I came across this great article by Steve Buchanan from Microsoft today and it addresses the challenges that come with the adoption of containers in enterprise IT. It also shows that Microsoft has successfully shifted from a Operating System vendor to a very successful cloud platform that opens up and embraces new technology (with great economic impact for Microsoft as you might have noticed).

The blog states that the adoption of Kubernetes is now at 48 percent up from 27 percent and recommends to adopt your workflow to address the multiple new attack vectors that the container orchestration platform itself, images and the corresponding workflow bring.

Steve brings up many good points on how to secure your container workflow and on best practices to follow:

  • image security
  • usage of secrets
  • usage of verified images
  • usage of a trusted and authenticated registry
  • signing of images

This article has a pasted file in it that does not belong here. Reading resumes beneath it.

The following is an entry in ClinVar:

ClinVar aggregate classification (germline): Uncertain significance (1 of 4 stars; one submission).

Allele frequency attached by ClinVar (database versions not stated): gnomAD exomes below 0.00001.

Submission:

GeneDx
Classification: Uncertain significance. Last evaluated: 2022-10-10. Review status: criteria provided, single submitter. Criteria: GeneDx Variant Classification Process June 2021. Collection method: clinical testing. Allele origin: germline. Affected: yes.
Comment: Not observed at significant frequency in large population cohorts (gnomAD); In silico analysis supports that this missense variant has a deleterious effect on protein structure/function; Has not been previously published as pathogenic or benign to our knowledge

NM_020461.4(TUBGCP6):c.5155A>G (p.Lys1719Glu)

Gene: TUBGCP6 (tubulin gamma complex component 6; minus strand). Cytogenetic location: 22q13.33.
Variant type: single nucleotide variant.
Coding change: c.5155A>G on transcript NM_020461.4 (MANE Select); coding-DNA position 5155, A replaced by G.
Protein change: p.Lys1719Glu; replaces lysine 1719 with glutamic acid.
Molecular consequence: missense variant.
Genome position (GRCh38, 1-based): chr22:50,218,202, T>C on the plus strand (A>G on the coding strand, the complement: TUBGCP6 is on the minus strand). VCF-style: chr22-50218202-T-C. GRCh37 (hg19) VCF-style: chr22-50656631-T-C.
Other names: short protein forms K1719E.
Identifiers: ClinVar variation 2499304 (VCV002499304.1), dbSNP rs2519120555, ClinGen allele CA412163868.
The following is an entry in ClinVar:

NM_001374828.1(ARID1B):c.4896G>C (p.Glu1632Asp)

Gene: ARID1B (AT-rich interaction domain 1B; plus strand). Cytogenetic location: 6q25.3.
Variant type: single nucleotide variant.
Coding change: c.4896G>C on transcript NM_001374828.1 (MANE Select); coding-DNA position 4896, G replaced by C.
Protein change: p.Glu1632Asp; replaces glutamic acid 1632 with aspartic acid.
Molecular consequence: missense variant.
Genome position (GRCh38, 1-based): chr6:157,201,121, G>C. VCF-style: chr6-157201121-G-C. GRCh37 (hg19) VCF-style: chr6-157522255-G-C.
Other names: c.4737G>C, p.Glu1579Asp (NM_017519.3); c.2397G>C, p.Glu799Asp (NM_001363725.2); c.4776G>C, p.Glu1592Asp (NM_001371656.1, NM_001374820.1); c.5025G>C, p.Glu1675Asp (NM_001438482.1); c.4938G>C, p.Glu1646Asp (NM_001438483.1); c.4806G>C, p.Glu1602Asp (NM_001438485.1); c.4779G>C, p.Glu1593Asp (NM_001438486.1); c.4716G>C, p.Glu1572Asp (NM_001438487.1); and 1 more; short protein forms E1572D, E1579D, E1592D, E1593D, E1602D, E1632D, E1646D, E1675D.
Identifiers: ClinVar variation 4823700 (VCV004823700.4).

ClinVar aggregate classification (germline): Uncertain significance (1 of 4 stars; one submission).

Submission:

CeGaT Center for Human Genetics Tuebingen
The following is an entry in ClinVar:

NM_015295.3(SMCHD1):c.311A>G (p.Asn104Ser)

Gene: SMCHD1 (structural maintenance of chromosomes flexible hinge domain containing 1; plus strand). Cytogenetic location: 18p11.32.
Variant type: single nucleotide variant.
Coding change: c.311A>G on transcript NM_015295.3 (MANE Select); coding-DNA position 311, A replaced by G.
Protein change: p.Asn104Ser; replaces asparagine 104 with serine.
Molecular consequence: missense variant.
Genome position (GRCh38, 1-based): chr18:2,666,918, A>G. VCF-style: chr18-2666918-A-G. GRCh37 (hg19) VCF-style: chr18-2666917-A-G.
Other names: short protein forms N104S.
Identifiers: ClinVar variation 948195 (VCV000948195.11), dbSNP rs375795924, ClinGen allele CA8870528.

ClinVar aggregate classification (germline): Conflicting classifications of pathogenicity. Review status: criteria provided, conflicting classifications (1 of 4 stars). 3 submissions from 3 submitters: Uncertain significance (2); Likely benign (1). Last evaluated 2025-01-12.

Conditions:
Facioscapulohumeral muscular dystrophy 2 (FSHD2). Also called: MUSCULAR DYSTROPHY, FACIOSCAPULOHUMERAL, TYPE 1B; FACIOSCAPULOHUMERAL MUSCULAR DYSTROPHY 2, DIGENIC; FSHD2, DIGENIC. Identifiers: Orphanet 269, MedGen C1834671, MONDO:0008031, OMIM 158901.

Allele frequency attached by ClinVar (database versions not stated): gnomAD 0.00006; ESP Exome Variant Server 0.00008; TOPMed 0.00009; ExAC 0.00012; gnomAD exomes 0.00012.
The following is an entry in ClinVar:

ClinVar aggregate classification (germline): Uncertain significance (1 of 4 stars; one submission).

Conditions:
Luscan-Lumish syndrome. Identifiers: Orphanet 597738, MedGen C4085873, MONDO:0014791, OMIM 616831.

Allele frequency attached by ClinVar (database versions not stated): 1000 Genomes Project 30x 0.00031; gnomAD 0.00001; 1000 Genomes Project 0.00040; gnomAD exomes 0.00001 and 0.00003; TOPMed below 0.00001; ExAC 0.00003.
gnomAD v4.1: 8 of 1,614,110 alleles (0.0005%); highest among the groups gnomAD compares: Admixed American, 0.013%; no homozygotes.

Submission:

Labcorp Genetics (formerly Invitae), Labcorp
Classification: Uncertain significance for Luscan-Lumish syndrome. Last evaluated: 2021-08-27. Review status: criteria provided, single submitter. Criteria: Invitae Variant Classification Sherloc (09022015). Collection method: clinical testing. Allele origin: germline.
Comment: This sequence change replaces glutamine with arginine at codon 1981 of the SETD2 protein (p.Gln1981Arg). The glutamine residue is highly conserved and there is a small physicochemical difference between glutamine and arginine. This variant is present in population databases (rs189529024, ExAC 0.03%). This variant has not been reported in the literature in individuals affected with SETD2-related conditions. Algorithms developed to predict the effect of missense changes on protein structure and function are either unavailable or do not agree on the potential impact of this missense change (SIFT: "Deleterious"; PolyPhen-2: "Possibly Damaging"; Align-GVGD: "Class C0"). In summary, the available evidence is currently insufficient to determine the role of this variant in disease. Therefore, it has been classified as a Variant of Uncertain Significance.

• building upstream images when your base images have security fixes

As IT Security practitioners the amount of new things to worry about is scary and will require us to learn new language, new skills, get familiar with a new workflow and get insights into the processes the teams use that deploy on those platforms.

The missing bit in the article is the access control to containerized applications and workloads on the network level.

This is something that often is forgotten and my prediction is, that with containers and the rise of kubernetes we will (once again) see wide open databases exposed to the internet or poorly segmented off the rest of infrastructure. The same challenges that apply to your legacy environment (poor segmentation and access control, huge blast radius) also apply to container platforms. Poor application visibility will keep people from limiting connectivity and the fear of a non-working application or losing availability will stop people from implementing network access controls in their ingress or egress policies.